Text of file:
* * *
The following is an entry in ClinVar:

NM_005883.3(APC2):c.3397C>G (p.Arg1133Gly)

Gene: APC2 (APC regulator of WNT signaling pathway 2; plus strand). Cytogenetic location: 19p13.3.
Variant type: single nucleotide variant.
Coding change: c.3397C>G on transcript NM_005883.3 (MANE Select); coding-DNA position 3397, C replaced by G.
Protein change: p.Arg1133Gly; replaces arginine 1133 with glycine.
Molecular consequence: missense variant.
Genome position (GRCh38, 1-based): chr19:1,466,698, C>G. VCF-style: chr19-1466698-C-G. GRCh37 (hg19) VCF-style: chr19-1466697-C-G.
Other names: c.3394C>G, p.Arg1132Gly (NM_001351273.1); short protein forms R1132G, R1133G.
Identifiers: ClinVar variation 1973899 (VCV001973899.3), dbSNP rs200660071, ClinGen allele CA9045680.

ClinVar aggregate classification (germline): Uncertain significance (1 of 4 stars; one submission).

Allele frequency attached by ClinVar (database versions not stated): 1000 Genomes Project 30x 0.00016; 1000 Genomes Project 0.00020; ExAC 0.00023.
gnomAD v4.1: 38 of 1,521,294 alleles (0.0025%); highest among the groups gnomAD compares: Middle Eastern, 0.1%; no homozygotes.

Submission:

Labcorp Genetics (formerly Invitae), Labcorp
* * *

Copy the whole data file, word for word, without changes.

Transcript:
The following is an entry in ClinVar:

NM_005883.3(APC2):c.3397C>G (p.Arg1133Gly)

Gene: APC2 (APC regulator of WNT signaling pathway 2; plus strand). Cytogenetic location: 19p13.3.
Variant type: single nucleotide variant.
Coding change: c.3397C>G on transcript NM_005883.3 (MANE Select); coding-DNA position 3397, C replaced by G.
Protein change: p.Arg1133Gly; replaces arginine 1133 with glycine.
Molecular consequence: missense variant.
Genome position (GRCh38, 1-based): chr19:1,466,698, C>G. VCF-style: chr19-1466698-C-G. GRCh37 (hg19) VCF-style: chr19-1466697-C-G.
Other names: c.3394C>G, p.Arg1132Gly (NM_001351273.1); short protein forms R1132G, R1133G.
Identifiers: ClinVar variation 1973899 (VCV001973899.3), dbSNP rs200660071, ClinGen allele CA9045680.

ClinVar aggregate classification (germline): Uncertain significance (1 of 4 stars; one submission).

Allele frequency attached by ClinVar (database versions not stated): 1000 Genomes Project 30x 0.00016; 1000 Genomes Project 0.00020; ExAC 0.00023.
gnomAD v4.1: 38 of 1,521,294 alleles (0.0025%); highest among the groups gnomAD compares: Middle Eastern, 0.1%; no homozygotes.

Submission:

Labcorp Genetics (formerly Invitae), Labcorp